Obviously, the moviegoing public loves him. But the story is different in the broader classical music community. The orchestra may be playing Williams' tunes at the Mann, but they certainly wouldn't take him on a European tour. Williams is, after all, a film composer. He's not Bach, not Mozart — not even Leonard Bernstein, who composed the popular " West Side Story" score but is regarded as one of America's greatest serious classical composers.
Tim Scheurer, chair of the Department of English and Humanities at Shawnee State University in Portsmouth, Ohio, and an expert in film music and popular culture, credits this lack of recognition from the classical community to inherent differences between film and classical compositions.
"Williams' work doesn't stand as real classical music, but not because of its quality," Scheurer said. "It has to do with the nature of the music. The movie theme may be every bit as powerful and moving as a classical theme, but it would have to be reworked into the model of a classical structure."
In other words, the different themes a composer creates for a movie — from the main theme to pieces associated with characters (think Darth Vader's "The Imperial March") don't parallel the sections of a symphony or concerto, which revolve around specific movements, each designed to perform a different function within the piece. In some ways, film composition offers more freedom, as the themes don't have to fit into a traditional classical structure. But this freedom often makes the work seem less credible than pieces that fit within classical constraints.
Williams does compose music separate from films. In 2011, he wrote pieces celebrating Aaron Copland and Bernstein to accompany the unveiling of busts of the composers at Tanglewood, the summer home of the Boston Symphony Orchestra. But Williams still hasn't achieved the same status as the composers to whom he paid homage.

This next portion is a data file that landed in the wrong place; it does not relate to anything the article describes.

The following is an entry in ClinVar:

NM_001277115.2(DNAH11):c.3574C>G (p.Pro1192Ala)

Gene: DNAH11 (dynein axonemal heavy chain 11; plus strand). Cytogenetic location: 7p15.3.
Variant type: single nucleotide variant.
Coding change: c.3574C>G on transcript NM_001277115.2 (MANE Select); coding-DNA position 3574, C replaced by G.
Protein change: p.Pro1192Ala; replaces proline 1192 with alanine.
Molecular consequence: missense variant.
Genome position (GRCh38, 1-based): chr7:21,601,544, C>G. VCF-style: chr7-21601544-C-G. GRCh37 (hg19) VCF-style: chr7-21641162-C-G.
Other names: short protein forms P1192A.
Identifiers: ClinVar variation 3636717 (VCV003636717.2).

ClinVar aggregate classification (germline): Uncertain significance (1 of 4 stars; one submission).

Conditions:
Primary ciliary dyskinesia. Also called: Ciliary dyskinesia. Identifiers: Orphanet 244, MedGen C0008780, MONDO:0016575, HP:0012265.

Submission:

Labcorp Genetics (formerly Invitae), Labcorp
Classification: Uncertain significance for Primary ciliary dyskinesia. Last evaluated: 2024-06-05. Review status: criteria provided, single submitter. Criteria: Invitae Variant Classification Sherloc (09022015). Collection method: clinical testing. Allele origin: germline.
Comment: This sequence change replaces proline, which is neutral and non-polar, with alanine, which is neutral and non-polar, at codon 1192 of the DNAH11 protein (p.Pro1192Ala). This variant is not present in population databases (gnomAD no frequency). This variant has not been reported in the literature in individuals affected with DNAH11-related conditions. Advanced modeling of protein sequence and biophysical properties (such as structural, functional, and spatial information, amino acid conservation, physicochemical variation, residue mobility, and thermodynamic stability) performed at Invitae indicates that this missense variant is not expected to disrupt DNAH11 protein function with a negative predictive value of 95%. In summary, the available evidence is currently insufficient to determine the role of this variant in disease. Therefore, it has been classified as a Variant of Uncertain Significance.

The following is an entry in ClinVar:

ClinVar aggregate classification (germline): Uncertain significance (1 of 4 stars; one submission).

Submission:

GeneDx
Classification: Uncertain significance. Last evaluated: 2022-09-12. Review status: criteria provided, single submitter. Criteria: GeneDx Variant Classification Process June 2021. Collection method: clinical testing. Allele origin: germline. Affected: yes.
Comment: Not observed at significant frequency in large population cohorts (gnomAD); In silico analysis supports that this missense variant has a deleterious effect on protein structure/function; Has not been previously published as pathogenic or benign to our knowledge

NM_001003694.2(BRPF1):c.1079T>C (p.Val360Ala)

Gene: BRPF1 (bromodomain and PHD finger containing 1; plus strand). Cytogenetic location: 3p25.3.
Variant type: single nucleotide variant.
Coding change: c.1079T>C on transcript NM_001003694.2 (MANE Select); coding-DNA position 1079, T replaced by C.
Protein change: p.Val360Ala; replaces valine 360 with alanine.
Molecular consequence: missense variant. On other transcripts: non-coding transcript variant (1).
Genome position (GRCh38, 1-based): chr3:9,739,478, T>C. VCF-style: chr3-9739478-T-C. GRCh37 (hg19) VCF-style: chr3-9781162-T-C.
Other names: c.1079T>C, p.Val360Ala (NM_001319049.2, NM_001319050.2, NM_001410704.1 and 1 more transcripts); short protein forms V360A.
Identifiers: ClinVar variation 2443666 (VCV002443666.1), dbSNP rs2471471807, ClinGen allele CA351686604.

"It's not such a matter of his skill or expertise, but a matter of output," Scheurer said. "He simply has not produced as large a body of serious classical music as he has music for films."
Another problem, according to Scheurer, is that Williams often writes for genre films — adventure, science fiction, or horror — that require a composer to play off familiar nostalgic themes in order to elicit a reaction from his audience. It's Williams' lesser-known work — such as his compositions for "Memoirs of a Geisha," a project on which he worked with famed classical cellist Yo-Yo Ma — that show the breadth of his creative abilities. But audiences don't associate him with those works. They're not as popular, and they aren't what led to Williams' fame.
Film composers can find crossover appeal with the classical community, Scheurer said, citing Copland and Bernstein. "Every once in a while you find a composer who can bridge the gap and do what's popular and also be received as a great composer."
The classical community continues to push back, but Scheurer believes things could change for Williams eventually. "Currently there's a sense in the music community that we need to come back to melody and traditional forms," Scheurer said. "But there's also a chance the trends in classical will catch up to the trends in film."
Mann Center for the Performing Arts, 5201 Parkside Ave., 8 p.m. Friday, $49.50-$12.50, 215-878-0400, manncenter.org.